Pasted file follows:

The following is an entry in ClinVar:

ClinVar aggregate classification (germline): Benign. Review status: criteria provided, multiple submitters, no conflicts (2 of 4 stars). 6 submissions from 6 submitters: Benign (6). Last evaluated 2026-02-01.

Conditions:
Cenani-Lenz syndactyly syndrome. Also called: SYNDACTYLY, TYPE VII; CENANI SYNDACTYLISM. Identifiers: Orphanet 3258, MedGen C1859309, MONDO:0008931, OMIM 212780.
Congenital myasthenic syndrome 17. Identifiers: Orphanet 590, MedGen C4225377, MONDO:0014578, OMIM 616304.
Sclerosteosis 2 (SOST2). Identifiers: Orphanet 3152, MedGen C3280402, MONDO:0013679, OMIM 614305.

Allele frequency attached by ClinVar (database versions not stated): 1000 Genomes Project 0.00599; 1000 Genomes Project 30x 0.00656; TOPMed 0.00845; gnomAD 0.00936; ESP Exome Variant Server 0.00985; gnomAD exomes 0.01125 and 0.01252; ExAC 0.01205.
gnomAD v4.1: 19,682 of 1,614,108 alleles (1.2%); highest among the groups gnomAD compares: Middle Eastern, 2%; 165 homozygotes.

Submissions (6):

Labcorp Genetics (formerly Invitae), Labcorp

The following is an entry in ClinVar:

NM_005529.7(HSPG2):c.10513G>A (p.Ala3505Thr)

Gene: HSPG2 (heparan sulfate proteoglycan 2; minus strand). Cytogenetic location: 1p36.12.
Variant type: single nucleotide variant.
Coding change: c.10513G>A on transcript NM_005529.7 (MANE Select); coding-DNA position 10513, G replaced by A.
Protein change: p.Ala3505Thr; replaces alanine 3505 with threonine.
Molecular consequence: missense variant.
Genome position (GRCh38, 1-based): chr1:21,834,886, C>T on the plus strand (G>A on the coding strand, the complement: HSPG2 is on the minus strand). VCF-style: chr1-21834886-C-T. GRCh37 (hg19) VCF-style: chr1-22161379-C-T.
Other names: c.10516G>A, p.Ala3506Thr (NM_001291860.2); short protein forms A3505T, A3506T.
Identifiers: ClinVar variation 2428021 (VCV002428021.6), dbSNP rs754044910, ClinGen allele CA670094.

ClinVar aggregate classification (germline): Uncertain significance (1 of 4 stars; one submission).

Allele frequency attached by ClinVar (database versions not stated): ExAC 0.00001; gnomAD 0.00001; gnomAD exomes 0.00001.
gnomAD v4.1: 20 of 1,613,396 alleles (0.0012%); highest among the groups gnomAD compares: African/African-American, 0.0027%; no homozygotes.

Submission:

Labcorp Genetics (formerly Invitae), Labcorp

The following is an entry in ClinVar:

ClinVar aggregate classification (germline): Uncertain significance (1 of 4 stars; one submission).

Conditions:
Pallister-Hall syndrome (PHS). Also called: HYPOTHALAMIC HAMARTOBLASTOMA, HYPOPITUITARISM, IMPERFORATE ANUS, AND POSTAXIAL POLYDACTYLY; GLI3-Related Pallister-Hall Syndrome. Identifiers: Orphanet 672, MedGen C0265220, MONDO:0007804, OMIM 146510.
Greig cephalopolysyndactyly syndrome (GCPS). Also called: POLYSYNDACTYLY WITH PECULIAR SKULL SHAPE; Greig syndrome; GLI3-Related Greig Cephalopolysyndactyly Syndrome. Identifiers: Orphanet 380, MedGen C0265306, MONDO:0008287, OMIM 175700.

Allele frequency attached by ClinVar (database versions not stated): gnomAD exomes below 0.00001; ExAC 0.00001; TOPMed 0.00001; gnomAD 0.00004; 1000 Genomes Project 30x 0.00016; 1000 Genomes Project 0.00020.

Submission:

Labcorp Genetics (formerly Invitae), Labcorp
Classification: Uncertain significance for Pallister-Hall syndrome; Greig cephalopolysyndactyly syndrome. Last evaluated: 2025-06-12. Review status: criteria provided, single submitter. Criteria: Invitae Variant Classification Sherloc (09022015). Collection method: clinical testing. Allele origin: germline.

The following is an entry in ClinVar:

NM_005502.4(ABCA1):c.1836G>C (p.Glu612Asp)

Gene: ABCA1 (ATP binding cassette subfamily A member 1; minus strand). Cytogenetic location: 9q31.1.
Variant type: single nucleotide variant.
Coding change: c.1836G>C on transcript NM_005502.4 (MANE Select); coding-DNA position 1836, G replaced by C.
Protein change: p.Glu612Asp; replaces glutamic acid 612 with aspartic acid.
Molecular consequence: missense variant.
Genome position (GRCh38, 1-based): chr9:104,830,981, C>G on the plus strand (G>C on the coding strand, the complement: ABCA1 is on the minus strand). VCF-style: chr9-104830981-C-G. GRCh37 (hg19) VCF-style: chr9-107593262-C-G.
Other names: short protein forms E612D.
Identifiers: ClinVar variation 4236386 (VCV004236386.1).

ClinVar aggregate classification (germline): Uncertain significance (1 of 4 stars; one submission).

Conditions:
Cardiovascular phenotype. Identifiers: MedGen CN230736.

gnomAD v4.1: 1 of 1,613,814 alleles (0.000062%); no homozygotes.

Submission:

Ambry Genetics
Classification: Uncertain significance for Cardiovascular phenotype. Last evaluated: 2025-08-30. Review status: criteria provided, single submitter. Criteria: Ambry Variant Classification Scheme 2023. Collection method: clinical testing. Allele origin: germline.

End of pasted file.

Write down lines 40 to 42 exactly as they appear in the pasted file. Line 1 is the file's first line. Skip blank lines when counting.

Protein change: p.Glu612Asp; replaces glutamic acid 612 with aspartic acid.
Molecular consequence: missense variant.
Genome position (GRCh38, 1-based): chr9:104,830,981, C>G on the plus strand (G>C on the coding strand, the complement: ABCA1 is on the minus strand). VCF-style: chr9-104830981-C-G. GRCh37 (hg19) VCF-style: chr9-107593262-C-G.